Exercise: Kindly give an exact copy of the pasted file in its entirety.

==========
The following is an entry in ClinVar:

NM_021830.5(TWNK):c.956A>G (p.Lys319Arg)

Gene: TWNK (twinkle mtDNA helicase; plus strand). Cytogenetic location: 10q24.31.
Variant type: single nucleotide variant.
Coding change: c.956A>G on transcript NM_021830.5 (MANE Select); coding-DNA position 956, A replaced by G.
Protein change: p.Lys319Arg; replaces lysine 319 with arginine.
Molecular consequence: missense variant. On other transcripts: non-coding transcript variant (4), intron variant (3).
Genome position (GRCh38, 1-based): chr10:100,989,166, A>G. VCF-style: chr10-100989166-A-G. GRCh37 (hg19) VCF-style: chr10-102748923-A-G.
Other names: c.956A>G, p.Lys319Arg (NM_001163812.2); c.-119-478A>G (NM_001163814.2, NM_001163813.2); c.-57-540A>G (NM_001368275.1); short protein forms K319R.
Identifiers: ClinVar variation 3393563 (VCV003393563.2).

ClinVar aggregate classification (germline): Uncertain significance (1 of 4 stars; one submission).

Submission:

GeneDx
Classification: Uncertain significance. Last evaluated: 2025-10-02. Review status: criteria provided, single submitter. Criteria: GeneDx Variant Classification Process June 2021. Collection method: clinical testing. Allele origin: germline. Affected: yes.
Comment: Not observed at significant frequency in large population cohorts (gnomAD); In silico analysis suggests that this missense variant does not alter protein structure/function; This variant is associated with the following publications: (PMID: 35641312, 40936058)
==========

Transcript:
The following is an entry in ClinVar:

NM_021830.5(TWNK):c.956A>G (p.Lys319Arg)

Gene: TWNK (twinkle mtDNA helicase; plus strand). Cytogenetic location: 10q24.31.
Variant type: single nucleotide variant.
Coding change: c.956A>G on transcript NM_021830.5 (MANE Select); coding-DNA position 956, A replaced by G.
Protein change: p.Lys319Arg; replaces lysine 319 with arginine.
Molecular consequence: missense variant. On other transcripts: non-coding transcript variant (4), intron variant (3).
Genome position (GRCh38, 1-based): chr10:100,989,166, A>G. VCF-style: chr10-100989166-A-G. GRCh37 (hg19) VCF-style: chr10-102748923-A-G.
Other names: c.956A>G, p.Lys319Arg (NM_001163812.2); c.-119-478A>G (NM_001163814.2, NM_001163813.2); c.-57-540A>G (NM_001368275.1); short protein forms K319R.
Identifiers: ClinVar variation 3393563 (VCV003393563.2).

ClinVar aggregate classification (germline): Uncertain significance (1 of 4 stars; one submission).

Submission:

GeneDx
Classification: Uncertain significance. Last evaluated: 2025-10-02. Review status: criteria provided, single submitter. Criteria: GeneDx Variant Classification Process June 2021. Collection method: clinical testing. Allele origin: germline. Affected: yes.
Comment: Not observed at significant frequency in large population cohorts (gnomAD); In silico analysis suggests that this missense variant does not alter protein structure/function; This variant is associated with the following publications: (PMID: 35641312, 40936058)